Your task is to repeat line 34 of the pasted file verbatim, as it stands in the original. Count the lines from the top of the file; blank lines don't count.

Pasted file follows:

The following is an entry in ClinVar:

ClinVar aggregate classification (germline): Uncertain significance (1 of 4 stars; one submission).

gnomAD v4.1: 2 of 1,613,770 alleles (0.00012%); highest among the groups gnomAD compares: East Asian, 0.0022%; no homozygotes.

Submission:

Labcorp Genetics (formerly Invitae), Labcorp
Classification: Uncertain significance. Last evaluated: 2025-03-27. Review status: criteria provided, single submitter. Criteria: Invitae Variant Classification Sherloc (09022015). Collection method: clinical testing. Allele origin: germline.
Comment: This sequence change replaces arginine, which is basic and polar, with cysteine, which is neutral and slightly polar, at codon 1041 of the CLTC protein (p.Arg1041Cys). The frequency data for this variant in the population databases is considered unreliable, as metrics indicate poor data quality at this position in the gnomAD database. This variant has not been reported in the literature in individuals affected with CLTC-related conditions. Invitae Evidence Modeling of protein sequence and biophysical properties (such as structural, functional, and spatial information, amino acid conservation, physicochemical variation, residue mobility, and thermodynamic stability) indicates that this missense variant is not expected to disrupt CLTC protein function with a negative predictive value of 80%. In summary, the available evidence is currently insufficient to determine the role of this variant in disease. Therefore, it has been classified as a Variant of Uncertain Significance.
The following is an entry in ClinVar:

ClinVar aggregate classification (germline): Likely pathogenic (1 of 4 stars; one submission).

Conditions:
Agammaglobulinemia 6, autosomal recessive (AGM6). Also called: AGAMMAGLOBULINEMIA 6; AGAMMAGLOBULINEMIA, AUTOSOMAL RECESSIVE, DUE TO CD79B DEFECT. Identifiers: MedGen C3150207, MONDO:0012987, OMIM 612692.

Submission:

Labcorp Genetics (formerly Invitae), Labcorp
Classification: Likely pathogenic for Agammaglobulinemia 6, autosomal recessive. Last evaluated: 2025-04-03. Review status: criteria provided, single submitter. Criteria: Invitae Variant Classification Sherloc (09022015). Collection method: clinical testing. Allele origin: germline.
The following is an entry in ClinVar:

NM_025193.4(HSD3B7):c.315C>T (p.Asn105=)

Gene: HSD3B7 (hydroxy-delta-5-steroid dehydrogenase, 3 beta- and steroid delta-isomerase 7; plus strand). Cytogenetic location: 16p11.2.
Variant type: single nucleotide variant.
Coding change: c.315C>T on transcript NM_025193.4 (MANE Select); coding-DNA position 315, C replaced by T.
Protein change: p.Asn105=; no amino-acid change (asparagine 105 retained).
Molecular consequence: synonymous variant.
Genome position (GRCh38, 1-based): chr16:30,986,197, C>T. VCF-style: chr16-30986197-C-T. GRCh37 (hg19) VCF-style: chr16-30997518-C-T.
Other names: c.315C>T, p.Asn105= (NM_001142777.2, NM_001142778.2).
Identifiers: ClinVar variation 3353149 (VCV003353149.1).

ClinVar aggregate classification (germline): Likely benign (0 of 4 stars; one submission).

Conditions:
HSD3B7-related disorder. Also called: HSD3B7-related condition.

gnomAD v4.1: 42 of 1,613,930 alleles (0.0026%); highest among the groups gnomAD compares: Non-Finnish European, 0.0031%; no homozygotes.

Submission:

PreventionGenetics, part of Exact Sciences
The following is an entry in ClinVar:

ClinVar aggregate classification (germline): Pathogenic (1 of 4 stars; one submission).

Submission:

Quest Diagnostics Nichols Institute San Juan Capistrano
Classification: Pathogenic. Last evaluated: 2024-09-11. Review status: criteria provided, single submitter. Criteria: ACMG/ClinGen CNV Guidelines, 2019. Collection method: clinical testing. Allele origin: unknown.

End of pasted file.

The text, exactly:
Quest Diagnostics Nichols Institute San Juan Capistrano